Captain Jimmy Cook Discovers Third Grade

Kate and Jol Temple

Jon Foye

Allen & Unwin, 2016

160pp., pbk., RRP $A12.99

9781760291938

 

It all starts in History Week when Jimmy Cook discovers three things…

  1. Captain Cook was the greatest explorer that ever lived.
  2. Captain Cook is his great grandfather 32 times removed
  3. Third grade is going to be the best year of his life.

He also discovers that he and said Captain Cook have three things in common…

  1. They share the same name
  2. They are both great explorers
  3. They both look good in a tricorn hat.

Discovering these things is almost as good as the escape of the class’s pet ambystona mexicanum (axolotl) and helps the younger James Cook discover there is more to history than that discovered so far on yawn.com.  His interest wanes fractionally when Ms Fennel insists that each student keeps a diary of Cook.  Jimmy is having none of this “sitting down with a fluffy purple pen and drawing rainbows that smile and flowers with tears.”  Diaries are definitely girl things and Captain James Cook would never have done that as he bravely explored the high seas, but he changes his mind when Ms Fennel points out that a ‘boy diary’ is called a log, and Captain James most definitely kept one of those. 

So for the next six weeks Jimmy Cook keeps a log, starting with a note of the weather and an inventory of his pockets, as all logs do. He shares his excitement at having to dress as Captain Cook and his bitter disappointment when he discovers that the local museum does not have HM Bark Endeavour but just an old nail.  But it his discovery that Cook died a violent death in Hawaii, a land surely still inhabited by savages who need to be tamed that provide the impetus for him to get to Hawaii himself, and the discovery that a cereal company is offering an all-expenses paid trip there to the person who collects the most coupons could be his means to get there.

This is a rollicking, fast-moving story full of typical Year 3 thoughts and humour that will carry the reader along, eager to discover whether Jimmy beats his rival Alice Toolie in the coupon collection stakes and whether he does make it to Hawaii to tame the savage beasts who killed his hero and great grandfather (32x removed).  With the diary entries keeping chapters short and interspersed with graphics that could have been drawn by Jimmy himself, it has broad appeal for younger readers who will see themselves in the story somewhere.  It has its serious moments, particularly when Jimmy does work experience as a Town Crier helping Bernie the homeless man sell The Big Deal, but all in all, it’s an engaging read that will inspire our younger boys to keep reading.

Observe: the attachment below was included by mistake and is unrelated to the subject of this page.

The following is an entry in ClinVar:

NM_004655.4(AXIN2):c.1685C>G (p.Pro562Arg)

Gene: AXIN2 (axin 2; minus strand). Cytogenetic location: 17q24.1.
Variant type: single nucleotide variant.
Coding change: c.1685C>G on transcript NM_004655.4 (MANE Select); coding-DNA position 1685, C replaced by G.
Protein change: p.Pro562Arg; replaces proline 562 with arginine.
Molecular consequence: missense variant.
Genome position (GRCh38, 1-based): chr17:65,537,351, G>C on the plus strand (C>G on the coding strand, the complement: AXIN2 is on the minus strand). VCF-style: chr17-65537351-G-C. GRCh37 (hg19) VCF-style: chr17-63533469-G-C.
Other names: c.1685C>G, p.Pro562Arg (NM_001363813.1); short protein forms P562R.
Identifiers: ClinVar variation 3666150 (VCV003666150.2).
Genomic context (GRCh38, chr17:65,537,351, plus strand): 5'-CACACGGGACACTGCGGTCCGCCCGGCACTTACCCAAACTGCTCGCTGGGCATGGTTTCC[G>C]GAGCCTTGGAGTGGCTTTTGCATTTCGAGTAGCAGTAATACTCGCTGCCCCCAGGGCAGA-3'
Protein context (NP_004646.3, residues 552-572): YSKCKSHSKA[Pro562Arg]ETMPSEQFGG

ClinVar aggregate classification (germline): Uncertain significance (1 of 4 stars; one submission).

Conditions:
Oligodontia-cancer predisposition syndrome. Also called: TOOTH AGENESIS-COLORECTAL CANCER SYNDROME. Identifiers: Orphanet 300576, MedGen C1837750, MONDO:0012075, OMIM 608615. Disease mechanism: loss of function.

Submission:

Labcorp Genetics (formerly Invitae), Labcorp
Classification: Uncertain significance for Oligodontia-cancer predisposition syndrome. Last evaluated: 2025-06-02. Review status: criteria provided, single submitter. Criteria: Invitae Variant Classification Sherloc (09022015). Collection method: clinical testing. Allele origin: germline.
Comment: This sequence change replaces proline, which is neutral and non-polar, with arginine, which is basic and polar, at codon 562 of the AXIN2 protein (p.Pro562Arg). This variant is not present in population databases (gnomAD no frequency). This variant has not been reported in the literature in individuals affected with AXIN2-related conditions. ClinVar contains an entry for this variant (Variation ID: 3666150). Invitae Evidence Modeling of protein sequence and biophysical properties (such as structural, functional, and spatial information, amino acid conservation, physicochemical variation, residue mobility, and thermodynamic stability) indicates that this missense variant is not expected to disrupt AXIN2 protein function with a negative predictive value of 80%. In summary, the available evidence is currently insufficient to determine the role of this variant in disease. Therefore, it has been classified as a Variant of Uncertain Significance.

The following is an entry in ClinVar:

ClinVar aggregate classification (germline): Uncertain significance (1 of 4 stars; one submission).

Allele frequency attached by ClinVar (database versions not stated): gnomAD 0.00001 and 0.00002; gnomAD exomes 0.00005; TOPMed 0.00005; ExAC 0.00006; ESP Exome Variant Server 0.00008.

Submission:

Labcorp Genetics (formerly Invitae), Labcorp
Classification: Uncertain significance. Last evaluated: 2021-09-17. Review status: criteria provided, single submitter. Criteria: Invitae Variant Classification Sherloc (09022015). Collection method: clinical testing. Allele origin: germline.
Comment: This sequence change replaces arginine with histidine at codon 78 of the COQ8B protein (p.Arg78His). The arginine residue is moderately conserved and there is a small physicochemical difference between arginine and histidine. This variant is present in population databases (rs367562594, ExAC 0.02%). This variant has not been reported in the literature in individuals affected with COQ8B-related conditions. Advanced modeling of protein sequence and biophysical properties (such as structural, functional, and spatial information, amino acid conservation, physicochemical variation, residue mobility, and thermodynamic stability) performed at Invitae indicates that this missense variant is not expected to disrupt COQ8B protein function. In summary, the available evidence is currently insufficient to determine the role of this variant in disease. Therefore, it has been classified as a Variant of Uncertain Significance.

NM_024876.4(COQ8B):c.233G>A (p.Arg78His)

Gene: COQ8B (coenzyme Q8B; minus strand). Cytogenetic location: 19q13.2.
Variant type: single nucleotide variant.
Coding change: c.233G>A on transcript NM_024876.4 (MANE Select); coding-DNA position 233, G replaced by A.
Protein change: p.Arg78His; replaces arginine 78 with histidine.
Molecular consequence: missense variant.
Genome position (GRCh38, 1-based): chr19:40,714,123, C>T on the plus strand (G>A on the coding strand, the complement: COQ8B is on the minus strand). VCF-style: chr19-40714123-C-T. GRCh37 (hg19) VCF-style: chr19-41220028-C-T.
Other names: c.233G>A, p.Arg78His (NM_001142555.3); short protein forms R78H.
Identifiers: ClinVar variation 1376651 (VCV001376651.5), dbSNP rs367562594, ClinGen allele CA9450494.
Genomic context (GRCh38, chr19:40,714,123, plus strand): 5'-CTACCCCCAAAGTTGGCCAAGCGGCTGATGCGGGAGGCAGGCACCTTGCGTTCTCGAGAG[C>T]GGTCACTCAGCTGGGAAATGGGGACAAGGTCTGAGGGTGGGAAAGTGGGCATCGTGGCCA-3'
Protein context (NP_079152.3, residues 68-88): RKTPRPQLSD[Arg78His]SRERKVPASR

They can discover more on YouTube at https://www.youtube.com/watch?v=HZkrpS5olcA and look forward to Captain Jimmy Cook Discovers X Marks the Spot.

Fizz the Police Dog (series)

Fizz the Police Dog

   Fizz the Police Dog

 

 

 

 

 

 

 

 

 

 

 

Fizz and the Police Dog Tryouts

9781760112851

Fizz and the Dog Academy  Rescue

9781760112844

Fizz and the Show Dog Jewel Thief

9781760112882

Fizz and the Handbag Dognapper

9781760112899

Lesley Gibbes

Stephen Michael King

Allen & Unwin. 2016

80pp., pbk., RRP $A12.99

 

Fizz is now a grown up dog, no longer a puppy, and he is very determined that he wants to be a brave, clever, fast police dog.  The only problem is that he is not a German Shepherd – he’s a small cute ball of white, fizzy, fuzzy fur!  Not exactly the right look for a police dog. In fact he’s a Bolognese and comes from a long line of champion show dogs and is expected to follow the family tradition.  Or at the very least a lapdog, a handbag dog or a companion dog like his brothers and sisters.

But Fizz is determined, even moreso when his friend Tom tells him it’s not the size of the dog in the fight but the size of the fight in the dog and shows him an advertisement for the upcoming police dog tryouts. All Fizz has to do was show up and pass three tests.   But when he arrives at the police station he is somewhat daunted for there are many dogs waiting and all of them much bigger.  His courage and confidence take a deep dive. When Amadeus who comes from a long line of police dogs and who has been practising for a long time, arrives with his ‘henchmen’ and starts to bully him and suggests he goes to the Miss Fluffy Puppy tryouts, Fizz really starts to worry and doubt.  But from deep within, his determination rises and he stands up to Amadeus and refuses to give in.

And so the day begins, with Amadeus bullying Fizz at every opportunity trying to prove that he will be the next City Police Dog, not some little thing that looks like a powder puff.  First up is the Bark Test, then the Scare Test and then the Chase-and-Catch Test.  How will Fizz ever compete against all those other dogs?  But being a police dog isn’t all about being the fiercest, angriest, loudest dog in the pack – it’s about being smart and fearless and resilient. But sometimes even that’s not enough.  Amadeus becomes the City Police Dog and Fizz becomes…